It was starting to rain that day and the girl told Elsie to come inside the tent. It was surprisingly big. She couldn’t stand up in it, but there was plenty of room for sitting. She liked how the shadows of things outside showed inside. Branches reaching like long fingers along the canvas. She sat opposite the girl as she daubed foundation on her cheeks and then began to work it in with her fingers. Next, she put some eyeshadow on her lids. She told Elsie to close her eyes and Elsie was aware of her breath on her face and when she opened her eyes again the girl was right up close to her.

‘You’ve got a pretty mouth,’ she said. She took out a tube of lipstick and told Elsie to open her mouth, then to gently rub her lips together. She held up a mirror and Elsie hardly recognised herself. The girl had made her eyes dark like hers. Her lips were pale and shiny. She didn’t look like a child playing dress-up, the way the girl did. She looked like an adult.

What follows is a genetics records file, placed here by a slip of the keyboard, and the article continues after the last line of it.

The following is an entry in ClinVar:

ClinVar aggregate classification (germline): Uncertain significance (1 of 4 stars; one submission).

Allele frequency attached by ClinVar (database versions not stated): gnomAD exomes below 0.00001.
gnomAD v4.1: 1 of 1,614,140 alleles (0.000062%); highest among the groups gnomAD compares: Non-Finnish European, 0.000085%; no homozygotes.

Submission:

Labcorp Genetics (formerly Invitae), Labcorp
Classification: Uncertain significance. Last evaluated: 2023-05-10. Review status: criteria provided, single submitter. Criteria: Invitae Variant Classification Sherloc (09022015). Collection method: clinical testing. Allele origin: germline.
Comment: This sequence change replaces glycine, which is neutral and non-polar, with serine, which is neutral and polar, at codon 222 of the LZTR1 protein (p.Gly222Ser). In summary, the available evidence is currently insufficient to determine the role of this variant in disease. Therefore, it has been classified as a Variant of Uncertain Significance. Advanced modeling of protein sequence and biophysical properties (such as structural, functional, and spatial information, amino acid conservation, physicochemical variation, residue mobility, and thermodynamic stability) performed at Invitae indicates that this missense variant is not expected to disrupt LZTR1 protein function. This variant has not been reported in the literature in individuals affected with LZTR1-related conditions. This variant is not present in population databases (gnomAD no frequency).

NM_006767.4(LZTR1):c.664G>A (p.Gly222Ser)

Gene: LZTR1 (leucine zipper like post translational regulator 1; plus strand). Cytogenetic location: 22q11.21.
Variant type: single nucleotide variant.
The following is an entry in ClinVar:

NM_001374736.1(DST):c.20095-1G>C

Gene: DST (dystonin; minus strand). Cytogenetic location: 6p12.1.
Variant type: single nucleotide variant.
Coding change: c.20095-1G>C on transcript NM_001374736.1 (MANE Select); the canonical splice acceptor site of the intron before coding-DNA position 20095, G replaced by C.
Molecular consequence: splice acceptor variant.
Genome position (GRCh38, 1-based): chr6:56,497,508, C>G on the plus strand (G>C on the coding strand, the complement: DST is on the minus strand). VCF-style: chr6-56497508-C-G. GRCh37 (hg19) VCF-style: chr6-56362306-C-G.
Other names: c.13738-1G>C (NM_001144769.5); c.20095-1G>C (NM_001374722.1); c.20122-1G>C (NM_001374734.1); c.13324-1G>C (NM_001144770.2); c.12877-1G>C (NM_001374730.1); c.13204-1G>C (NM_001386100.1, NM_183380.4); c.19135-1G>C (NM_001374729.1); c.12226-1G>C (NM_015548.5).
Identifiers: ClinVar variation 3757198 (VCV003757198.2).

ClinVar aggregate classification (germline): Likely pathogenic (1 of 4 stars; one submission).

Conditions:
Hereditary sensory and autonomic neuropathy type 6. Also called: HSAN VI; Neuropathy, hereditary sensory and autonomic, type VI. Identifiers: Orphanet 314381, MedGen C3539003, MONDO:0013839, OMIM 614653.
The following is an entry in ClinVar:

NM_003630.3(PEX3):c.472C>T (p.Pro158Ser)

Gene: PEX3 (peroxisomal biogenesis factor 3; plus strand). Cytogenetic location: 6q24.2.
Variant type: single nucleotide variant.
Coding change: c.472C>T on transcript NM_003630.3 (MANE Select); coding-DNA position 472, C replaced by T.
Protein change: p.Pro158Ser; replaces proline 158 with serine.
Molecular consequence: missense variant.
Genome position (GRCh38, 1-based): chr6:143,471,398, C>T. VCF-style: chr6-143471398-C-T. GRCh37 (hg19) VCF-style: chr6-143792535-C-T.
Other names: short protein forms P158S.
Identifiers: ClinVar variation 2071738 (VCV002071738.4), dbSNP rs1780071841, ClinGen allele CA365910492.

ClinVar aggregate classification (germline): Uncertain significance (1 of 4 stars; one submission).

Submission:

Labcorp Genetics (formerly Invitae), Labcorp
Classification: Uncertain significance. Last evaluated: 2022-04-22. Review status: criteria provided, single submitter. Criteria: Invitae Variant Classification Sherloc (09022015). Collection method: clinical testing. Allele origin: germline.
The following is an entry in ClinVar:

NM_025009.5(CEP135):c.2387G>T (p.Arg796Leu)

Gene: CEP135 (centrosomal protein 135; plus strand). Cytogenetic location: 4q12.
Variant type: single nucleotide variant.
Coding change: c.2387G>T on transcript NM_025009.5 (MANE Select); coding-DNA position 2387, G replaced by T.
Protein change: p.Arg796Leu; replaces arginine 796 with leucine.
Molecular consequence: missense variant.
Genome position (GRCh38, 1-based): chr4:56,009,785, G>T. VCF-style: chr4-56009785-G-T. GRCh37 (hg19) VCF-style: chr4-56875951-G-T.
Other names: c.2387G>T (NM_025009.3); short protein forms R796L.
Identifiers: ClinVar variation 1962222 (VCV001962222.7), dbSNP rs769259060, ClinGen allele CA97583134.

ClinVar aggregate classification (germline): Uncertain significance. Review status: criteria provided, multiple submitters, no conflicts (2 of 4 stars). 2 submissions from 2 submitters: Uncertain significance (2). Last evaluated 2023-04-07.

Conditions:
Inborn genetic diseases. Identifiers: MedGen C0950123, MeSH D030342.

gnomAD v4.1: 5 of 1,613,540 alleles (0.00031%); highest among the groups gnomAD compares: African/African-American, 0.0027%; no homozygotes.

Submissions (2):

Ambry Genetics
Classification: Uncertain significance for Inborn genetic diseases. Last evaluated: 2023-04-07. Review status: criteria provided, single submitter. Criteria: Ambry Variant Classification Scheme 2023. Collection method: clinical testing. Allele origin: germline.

‘You should wear make-up all the time,’ the girl said. ‘You’re a real knock-out. I’d better not let Petey see you. Oops.’ She covered her mouth with her hand. ‘Don’t let on I told you his name, will you?’

Elsie laughed. ‘No.’

‘You know you make me feel kind of tingly… down there.’ The girl took Elsie’s hand, she guided it under her short skirt and inside her panties, so that Elsie felt the warm wetness between her legs. Slick of it on her fingers.

‘Oh,’ Elsie said, and she tried to pull her hand away, but the girl held it there and rubbed it a little back and forth, so that Elsie’s fingers were damp, and she felt kind of funny.